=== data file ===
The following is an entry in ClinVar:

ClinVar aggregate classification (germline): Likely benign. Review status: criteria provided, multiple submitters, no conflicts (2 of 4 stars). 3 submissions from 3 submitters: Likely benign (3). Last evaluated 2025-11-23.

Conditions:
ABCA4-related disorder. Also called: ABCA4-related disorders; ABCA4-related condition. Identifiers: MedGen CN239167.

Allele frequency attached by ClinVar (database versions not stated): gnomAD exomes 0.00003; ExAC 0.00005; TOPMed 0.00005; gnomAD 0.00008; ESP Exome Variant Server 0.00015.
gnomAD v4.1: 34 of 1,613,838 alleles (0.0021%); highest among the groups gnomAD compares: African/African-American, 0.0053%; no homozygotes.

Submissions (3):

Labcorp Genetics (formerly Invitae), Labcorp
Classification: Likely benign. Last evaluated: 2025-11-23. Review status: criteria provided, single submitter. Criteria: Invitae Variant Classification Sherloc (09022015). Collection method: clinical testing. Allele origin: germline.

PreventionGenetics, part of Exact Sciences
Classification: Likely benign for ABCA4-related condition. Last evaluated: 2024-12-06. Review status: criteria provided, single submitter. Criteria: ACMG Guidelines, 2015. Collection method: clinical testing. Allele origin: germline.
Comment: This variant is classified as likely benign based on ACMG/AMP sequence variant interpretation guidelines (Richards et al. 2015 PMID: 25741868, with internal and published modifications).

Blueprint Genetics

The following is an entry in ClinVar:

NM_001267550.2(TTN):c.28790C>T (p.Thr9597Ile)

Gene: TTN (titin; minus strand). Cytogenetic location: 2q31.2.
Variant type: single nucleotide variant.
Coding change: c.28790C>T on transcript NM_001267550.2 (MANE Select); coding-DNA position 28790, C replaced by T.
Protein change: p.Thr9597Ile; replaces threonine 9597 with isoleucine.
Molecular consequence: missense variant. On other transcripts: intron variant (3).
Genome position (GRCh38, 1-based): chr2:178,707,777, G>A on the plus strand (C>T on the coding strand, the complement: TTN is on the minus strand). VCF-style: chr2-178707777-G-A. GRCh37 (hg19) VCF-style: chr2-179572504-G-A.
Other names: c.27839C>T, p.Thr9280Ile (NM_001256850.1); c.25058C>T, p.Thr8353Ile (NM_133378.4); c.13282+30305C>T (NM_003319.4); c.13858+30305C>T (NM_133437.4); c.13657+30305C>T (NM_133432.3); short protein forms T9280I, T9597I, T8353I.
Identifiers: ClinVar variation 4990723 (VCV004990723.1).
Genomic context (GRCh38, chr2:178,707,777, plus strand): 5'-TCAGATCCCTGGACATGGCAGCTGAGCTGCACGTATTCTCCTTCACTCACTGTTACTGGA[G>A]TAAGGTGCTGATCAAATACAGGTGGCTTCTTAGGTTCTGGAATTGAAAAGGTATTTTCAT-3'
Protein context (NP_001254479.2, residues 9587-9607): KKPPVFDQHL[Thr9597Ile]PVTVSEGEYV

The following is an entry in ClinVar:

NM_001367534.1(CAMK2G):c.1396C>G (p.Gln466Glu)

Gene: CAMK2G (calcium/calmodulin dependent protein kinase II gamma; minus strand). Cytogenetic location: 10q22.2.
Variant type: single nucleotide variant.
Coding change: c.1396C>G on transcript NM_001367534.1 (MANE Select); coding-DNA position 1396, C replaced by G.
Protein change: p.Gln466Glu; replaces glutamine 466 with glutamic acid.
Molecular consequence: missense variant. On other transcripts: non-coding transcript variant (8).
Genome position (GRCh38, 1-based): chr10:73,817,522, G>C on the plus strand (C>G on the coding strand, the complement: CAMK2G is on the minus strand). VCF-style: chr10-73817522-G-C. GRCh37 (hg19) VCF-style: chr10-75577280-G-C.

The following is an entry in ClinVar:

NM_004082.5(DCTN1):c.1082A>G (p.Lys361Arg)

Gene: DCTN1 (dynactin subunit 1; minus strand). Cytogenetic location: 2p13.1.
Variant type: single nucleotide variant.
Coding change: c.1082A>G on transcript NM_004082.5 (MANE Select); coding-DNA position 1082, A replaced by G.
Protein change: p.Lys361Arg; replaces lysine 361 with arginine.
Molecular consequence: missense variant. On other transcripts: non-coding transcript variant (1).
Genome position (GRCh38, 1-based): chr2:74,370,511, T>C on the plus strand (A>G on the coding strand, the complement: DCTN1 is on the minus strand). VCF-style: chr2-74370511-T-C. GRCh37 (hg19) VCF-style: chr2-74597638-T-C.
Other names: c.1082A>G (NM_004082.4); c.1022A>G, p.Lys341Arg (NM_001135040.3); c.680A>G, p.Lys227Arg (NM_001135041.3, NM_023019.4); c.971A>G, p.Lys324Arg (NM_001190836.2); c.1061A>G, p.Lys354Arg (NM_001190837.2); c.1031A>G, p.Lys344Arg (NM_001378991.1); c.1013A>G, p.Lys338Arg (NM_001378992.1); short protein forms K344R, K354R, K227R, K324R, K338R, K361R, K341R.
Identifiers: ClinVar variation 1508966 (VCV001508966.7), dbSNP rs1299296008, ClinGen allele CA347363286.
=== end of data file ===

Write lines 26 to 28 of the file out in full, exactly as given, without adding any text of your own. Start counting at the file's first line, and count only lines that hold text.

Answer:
The following is an entry in ClinVar:

NM_001367534.1(CAMK2G):c.1396C>G (p.Gln466Glu)

Gene: CAMK2G (calcium/calmodulin dependent protein kinase II gamma; minus strand). Cytogenetic location: 10q22.2.